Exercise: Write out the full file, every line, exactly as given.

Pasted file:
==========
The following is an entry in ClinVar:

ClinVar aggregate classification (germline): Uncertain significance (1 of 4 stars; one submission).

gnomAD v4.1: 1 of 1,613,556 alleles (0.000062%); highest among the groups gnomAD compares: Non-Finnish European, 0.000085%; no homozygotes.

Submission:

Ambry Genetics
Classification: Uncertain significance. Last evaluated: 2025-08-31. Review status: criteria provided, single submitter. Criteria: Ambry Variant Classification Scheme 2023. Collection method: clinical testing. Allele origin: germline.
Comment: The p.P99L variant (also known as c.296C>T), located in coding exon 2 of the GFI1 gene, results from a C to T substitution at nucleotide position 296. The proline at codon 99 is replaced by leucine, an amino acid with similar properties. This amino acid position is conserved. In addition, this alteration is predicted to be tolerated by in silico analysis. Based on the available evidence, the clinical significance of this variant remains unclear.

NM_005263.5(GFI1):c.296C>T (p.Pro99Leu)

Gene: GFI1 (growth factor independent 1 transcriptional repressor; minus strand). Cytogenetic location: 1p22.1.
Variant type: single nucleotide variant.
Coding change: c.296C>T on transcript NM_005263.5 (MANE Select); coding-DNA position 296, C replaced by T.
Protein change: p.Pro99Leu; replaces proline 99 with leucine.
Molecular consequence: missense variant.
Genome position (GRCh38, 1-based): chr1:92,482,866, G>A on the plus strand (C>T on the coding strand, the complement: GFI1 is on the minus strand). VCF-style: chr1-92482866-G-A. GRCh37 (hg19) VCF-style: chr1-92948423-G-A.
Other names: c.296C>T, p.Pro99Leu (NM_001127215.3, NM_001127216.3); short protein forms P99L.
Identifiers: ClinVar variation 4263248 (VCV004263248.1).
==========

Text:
The following is an entry in ClinVar:

ClinVar aggregate classification (germline): Uncertain significance (1 of 4 stars; one submission).

gnomAD v4.1: 1 of 1,613,556 alleles (0.000062%); highest among the groups gnomAD compares: Non-Finnish European, 0.000085%; no homozygotes.

Submission:

Ambry Genetics
Classification: Uncertain significance. Last evaluated: 2025-08-31. Review status: criteria provided, single submitter. Criteria: Ambry Variant Classification Scheme 2023. Collection method: clinical testing. Allele origin: germline.
Comment: The p.P99L variant (also known as c.296C>T), located in coding exon 2 of the GFI1 gene, results from a C to T substitution at nucleotide position 296. The proline at codon 99 is replaced by leucine, an amino acid with similar properties. This amino acid position is conserved. In addition, this alteration is predicted to be tolerated by in silico analysis. Based on the available evidence, the clinical significance of this variant remains unclear.

NM_005263.5(GFI1):c.296C>T (p.Pro99Leu)

Gene: GFI1 (growth factor independent 1 transcriptional repressor; minus strand). Cytogenetic location: 1p22.1.
Variant type: single nucleotide variant.
Coding change: c.296C>T on transcript NM_005263.5 (MANE Select); coding-DNA position 296, C replaced by T.
Protein change: p.Pro99Leu; replaces proline 99 with leucine.
Molecular consequence: missense variant.
Genome position (GRCh38, 1-based): chr1:92,482,866, G>A on the plus strand (C>T on the coding strand, the complement: GFI1 is on the minus strand). VCF-style: chr1-92482866-G-A. GRCh37 (hg19) VCF-style: chr1-92948423-G-A.
Other names: c.296C>T, p.Pro99Leu (NM_001127215.3, NM_001127216.3); short protein forms P99L.
Identifiers: ClinVar variation 4263248 (VCV004263248.1).